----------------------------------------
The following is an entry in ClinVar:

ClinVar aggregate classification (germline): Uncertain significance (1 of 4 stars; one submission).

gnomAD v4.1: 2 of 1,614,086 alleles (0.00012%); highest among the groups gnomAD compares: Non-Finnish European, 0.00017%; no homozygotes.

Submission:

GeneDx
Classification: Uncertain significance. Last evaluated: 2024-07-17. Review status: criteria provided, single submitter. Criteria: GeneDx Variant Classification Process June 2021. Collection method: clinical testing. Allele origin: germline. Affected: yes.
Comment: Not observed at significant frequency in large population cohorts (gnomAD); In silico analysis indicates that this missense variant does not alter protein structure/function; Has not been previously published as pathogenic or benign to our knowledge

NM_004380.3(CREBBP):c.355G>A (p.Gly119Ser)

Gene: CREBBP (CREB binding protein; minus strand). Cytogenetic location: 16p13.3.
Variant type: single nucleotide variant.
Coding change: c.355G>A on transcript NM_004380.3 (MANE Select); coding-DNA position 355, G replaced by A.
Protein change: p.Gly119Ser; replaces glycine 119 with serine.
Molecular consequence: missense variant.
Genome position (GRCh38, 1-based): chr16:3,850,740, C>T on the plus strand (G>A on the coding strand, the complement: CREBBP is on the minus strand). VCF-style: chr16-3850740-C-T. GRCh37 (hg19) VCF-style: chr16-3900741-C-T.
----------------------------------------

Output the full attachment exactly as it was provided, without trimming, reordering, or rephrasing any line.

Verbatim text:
The following is an entry in ClinVar:

ClinVar aggregate classification (germline): Uncertain significance (1 of 4 stars; one submission).

gnomAD v4.1: 2 of 1,614,086 alleles (0.00012%); highest among the groups gnomAD compares: Non-Finnish European, 0.00017%; no homozygotes.

Submission:

GeneDx
Classification: Uncertain significance. Last evaluated: 2024-07-17. Review status: criteria provided, single submitter. Criteria: GeneDx Variant Classification Process June 2021. Collection method: clinical testing. Allele origin: germline. Affected: yes.
Comment: Not observed at significant frequency in large population cohorts (gnomAD); In silico analysis indicates that this missense variant does not alter protein structure/function; Has not been previously published as pathogenic or benign to our knowledge

NM_004380.3(CREBBP):c.355G>A (p.Gly119Ser)

Gene: CREBBP (CREB binding protein; minus strand). Cytogenetic location: 16p13.3.
Variant type: single nucleotide variant.
Coding change: c.355G>A on transcript NM_004380.3 (MANE Select); coding-DNA position 355, G replaced by A.
Protein change: p.Gly119Ser; replaces glycine 119 with serine.
Molecular consequence: missense variant.
Genome position (GRCh38, 1-based): chr16:3,850,740, C>T on the plus strand (G>A on the coding strand, the complement: CREBBP is on the minus strand). VCF-style: chr16-3850740-C-T. GRCh37 (hg19) VCF-style: chr16-3900741-C-T.